read review

Motion Tabled

Sleeping Beauty and Other Stories
Susan Marshall & Company
2003 Next Wave Festival
BAM Harvey Theater, Brooklyn, N.Y.
October 24, 2003

By Nancy Dalva
Copyright ©2003 by Nancy Dalva

The pivotal prop in Susan Marshall’s Other Stories is a table. A table sets the scenes, a table, moved hither and yon, is the scenery. A real case of deja vu all over again: Just a few weeks ago, there was a whole raft of tables on stage in Brooklyn when the Frankfurt Ballet danced William Forsythe’s One Flat Thing, reproduced. Tables! Tables are the new chairs. And plot is hot.

Or vestiges of plot. Marshall’s Sleeping Beauty, which precedes Other Stories, is a metaphor about a metaphor—an interpretation or meditation on the idea of a beauty, asleep (or locked away) and resistant to rescue. The narrative is vague, if full of clues. The fairy tale itself, of course, not only submits to all sorts of deep analysis (spindle, pricked finger; hello, Dr. Bettelheim! Hello, Dr. Freud!) but also provides superficial pleasures and satisfactions, among them romance and charm. Marshall strips away these latter qualities. The ideal response to her dance would be emotional, visceral, swoony; the least desirable would be to sit there thinking “It’s beautiful, and I’m asleep.” But the choreographer does have a predilection for beautiful, low lit torpor. If this dance and the audience were buddy breathing (perhaps on a deep sea dive for meaning), the dance would be taking more than its fair share of air.
read review

If you missed last week's issue, click here for Nancy  Dalva's review of Merce Cunningham Dance company at BAM:  Chances Are



What's On This Week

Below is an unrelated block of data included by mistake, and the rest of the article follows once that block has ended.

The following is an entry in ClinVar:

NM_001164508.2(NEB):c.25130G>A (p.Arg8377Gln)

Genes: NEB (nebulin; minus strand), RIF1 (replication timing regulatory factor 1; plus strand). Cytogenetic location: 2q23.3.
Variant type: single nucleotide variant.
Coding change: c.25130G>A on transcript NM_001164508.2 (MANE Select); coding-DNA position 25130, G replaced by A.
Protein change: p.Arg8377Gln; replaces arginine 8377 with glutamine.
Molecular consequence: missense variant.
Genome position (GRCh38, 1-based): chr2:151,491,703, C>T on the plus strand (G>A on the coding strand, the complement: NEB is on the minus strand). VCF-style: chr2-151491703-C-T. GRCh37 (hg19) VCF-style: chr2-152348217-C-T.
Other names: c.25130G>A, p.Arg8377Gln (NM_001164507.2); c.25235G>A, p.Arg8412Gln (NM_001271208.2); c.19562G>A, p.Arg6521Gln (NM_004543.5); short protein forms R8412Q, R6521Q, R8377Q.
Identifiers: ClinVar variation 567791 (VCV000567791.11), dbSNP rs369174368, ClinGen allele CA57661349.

October 27
Gotta Dance! - A Dance Tribute to Hollywood

Career Transition for Dancers' 9th annual gala highlights dance on film. Highlights include Bebe Neuwirth, Ann Reinking and Elizabeth Parkinson doing the "Big Spender" number from Sweet Charity, a tribute to Carmen Miranda, the Royal Ballet's Alina Cojocaru and Johan Kobborg dancing the pas de deux from Swan Lake, and appearances by George Chakiris, Cynthia Gregory, Robert Osborne, Jane Powell, and dancers from Les Ballets Grandiva, Lar Lubovitch Dance Company, National Dance Institute, New York City Ballet and American Ballet Theatre's Ashley Tuttle and Angel Corella.
City Center
55th St. between Sixth and Seventh Aves.

October 27
Franklin on Film

Footage of ballets by Leonide Massine, George Balanchine and Frederick Ashton are shown as ballet legend Frederick Franklin discusses his career.
Barnard College - Julius S. Held Lecture Hall
304 Barnard Hall, Broadway at 116th St.

October 27
Movement Research at the Judson Church

This week's forum for experimentation and works-in-progress features the work of Melanie Maar, Luis Lara Malvacias, Renata Ferreira.
55 Washington Square South

October 27
Under Exposed

This series provides a venue for choreographers who are either at the beginning or evolving in their careers a chance to show their works while in development. Ivy Baldwin, Joshua Bisset, Catlin Cobb and Margo Grib, and Colleen Hooper take part in this month's showcase.
Dixon Place at University Settlement
184 Eldridge Street

October 28-November
Nikolais Dance Theatre
The collaboration between Nikolais/Louis Foundation and the Ririe- Woodbury Dance Company will showcase a vast aray of Nikolais' output - from Noumenon made in 1953 to Blank on Blank created in 1987. "Each of his works is their own complete multi-media theater of abstraction for which he designed projections, sound, lighting, choreography and costumes-making the dance a visual and kinetic art."
175 Eighth Ave. at 19th St.

October 28-November 1 (opened October 22)
Reggie Wilson/Fist & Heel Performance Group

Black Umfolosi, Noble Douglas Dance Company
Dance Theater Workshop, Bessie Schonberg Theater New York-based choreographer Reggie Wilson/Fist and Heel Performance Group joins forces with Trinidad's legendary Noble Douglas Dance Company and the a-cappella world music stars Black Umfolosi from Zimbabwe in the world premiere of "Black Burlesque (revisited)."
219 W 19th St.

October 28-November 9 (opened October 22)
American Ballet Theatre
ABT's three-week fall season showcases four programs that include classics such as George Balanchine's "Theme and Variations" and Jerome Robbins' "Fancy Free", the return of Frederick Ashton's "Symphonic Variations," Anthony Tudor's "Piller of Fire," and Agnes De Mille's " Three Virgins and a Devil," and company or world premieres by Jiri Kylian, Robert Hill, and William Forsythe. The company also previews its new production of "Raymonda." And Cuban superstar Carlos Acosta makes his second appearance with troupe.